After experiencing a brand of river hockey through the first two games of the Eastern Conference finals, the Lightning were slowed down considerably by the Bruins' dam defense in a Game 3 shutout loss to Boston.
Tampa Bay's task, now that Boston has returned to its trademark style of defensive play, is to find a way to navigate around and rekindle the offense the Lightning found in scoring 10 goals in the first two games.
"It evolves," Lightning coach Guy Boucher said. "The third and fourth game, you start to see where the series is going. I think that game showed us that it's going toward a very defensive series. So it's our job to adjust, and if we don't adjust and adapt, we'll be like the dinosaurs, we'll die."
And after chasing the game from behind for most of the last two games, Tampa Bay is also going to have to find a way to raise their energy level up after looking slow and lethargic at times in the final two periods of Game 3 on Thursday night.
Part of that was Boston's neutral zone play, which completely bogged down the game to the point where it looked like both teams were playing in slush. Very little play was created off the rush, and Tampa Bay was not able to make plays in transition to utilize its speed through the middle parts of the ice.
While the start of the game looked fine, according to Boucher, despite allowing a goal 69 seconds in, things appeared to catch up with the Lightning in the final two periods.
"It was energy level, let's not kid ourselves," Boucher said of the final two periods on Thursday. "They had to defend in the third period down there, and we had to push, and there is a big difference in the energy level that we leave on the ice. We came out real strong in the first, we had scoring chances, we were driving. In that second period, we felt it and the third period we had no juice left. And because they were pulling back a lot, they saved a lot of energy and we were chasing again, we wasted a lot of energy."
And it's not as if Tampa Bay is fatigued to the point of exhaustion. The team had plenty of rest during a 10-day layoff between sweeping the Capitals in the second round and the start of the conference finals.
But following Game 2, the team's charter flight returned home just before 4 a.m., making for a short day on Wednesday that often throws off body clocks. The effect of that normally takes its toll not on the day of the return, but the following day.
Did that early morning arrival lumped in with all the chasing from behind in the past two games result in players feeling tired on Thursday? Even if it did, you would have a hard time finding anybody to admit to it.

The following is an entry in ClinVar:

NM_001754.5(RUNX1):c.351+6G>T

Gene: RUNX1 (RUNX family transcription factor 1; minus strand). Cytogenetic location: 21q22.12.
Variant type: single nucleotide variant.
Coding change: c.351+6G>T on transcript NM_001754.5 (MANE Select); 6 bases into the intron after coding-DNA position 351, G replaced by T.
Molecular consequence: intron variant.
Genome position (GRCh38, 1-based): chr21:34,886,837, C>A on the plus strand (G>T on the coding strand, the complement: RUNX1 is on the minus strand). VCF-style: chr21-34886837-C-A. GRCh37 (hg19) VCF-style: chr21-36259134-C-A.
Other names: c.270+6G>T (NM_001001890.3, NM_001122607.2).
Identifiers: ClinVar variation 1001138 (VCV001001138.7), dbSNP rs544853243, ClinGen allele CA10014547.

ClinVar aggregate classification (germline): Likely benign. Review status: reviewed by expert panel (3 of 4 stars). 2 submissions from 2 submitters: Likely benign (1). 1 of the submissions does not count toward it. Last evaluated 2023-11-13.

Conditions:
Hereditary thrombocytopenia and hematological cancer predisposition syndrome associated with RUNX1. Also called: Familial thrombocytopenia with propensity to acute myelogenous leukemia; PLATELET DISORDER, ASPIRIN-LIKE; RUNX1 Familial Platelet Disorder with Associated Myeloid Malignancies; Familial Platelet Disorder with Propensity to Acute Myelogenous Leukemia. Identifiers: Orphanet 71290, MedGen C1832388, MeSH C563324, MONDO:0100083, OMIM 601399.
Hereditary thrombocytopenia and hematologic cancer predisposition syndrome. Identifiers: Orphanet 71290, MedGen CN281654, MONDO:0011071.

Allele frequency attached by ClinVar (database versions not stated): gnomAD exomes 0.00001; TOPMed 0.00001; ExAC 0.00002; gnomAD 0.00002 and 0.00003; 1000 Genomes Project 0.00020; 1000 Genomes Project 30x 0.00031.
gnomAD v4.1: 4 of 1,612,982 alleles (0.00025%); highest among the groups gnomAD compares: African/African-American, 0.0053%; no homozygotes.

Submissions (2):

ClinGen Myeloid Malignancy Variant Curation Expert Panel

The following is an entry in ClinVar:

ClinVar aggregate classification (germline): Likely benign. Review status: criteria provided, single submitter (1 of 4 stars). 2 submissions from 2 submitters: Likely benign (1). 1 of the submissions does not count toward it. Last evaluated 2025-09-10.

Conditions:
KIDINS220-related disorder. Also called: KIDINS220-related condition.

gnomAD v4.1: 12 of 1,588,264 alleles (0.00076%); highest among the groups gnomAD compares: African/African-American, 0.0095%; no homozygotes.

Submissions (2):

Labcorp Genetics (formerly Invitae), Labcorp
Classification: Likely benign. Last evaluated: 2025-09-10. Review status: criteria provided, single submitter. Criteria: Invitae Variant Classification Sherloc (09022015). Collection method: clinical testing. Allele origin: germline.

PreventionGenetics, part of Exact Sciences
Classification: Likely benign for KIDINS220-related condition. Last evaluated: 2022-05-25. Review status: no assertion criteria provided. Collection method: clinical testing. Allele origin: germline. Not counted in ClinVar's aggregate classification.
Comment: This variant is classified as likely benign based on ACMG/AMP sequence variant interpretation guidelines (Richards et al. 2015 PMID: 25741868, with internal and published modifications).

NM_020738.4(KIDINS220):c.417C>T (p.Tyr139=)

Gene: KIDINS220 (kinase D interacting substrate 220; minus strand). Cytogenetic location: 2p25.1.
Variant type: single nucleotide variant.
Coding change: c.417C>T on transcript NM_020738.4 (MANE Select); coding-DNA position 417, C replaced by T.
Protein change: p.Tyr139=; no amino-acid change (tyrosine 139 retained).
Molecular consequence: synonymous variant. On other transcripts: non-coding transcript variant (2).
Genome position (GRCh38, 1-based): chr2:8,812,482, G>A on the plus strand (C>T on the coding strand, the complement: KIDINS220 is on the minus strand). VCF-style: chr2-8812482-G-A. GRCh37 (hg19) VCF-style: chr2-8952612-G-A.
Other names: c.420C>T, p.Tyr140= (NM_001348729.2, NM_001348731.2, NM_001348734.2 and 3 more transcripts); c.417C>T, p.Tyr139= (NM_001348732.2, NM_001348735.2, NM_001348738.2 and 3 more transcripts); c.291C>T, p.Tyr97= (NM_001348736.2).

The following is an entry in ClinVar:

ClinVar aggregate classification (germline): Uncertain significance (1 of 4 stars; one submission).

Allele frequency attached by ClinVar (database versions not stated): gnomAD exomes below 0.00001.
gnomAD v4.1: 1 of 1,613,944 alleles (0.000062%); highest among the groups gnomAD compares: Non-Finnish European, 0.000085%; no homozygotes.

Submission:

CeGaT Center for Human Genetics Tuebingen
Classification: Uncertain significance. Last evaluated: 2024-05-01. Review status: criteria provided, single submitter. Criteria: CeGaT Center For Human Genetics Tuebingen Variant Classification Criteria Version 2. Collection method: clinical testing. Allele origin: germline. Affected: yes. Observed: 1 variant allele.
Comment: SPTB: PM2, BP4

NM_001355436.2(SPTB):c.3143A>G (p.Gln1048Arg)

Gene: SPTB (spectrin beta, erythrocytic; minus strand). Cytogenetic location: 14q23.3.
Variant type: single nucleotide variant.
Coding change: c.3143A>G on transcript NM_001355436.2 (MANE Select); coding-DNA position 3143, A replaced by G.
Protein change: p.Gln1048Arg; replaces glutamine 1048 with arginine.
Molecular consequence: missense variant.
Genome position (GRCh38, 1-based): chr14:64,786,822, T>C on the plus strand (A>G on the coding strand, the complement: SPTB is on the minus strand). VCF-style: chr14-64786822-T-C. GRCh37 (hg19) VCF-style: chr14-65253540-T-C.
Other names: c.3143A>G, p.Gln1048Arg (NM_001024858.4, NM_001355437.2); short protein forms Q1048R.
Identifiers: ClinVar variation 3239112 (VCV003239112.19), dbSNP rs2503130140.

"I don't think so, I'll chase the Stanley Cup every day," left wing Ryan Malone said. "I don't think really tired creeps into guys' minds during games, you have to go out there and get your job done. Tired is never an excuse by any means.
"This is a great opportunity, and any time we walk out of (the locker room) toward the rink we see these pictures (on the walls) of what we are going after, and if that doesn't inspire you to work a little harder, play a little harder, if a coach is going through a life-changing event in California like Coach (Wayne) Fleming (recovering from brain surgery), all you have to do is think of him for a second and I don't think anybody should use the word tired."
So if it's not fatigue, then perhaps it's the compete level that needs to come up as the normally net-charging presence of the Lightning was all but absent for most of the night, making Tim Thomas' 31-save shutout seem like an average night. Even after the game, Thomas admitted he felt at ease in his crease.
"To see him on TV saying that he felt comfortable in front of his net, that's not something you like to hear because it means that you didn't do a good job in front of him, so we will definitely have to put more traffic in front of him," left wing Simon Gagne said. "We like to get in front of the goalie, put some traffic there and get some ugly goals."
And as far as fatigue, well, it's all just part of the experience.
"I think if you get to the end of the playoffs and you are not fatigued, you are not trying," right wing Adam Hall said, "but at this point, it's one of those things that you manage."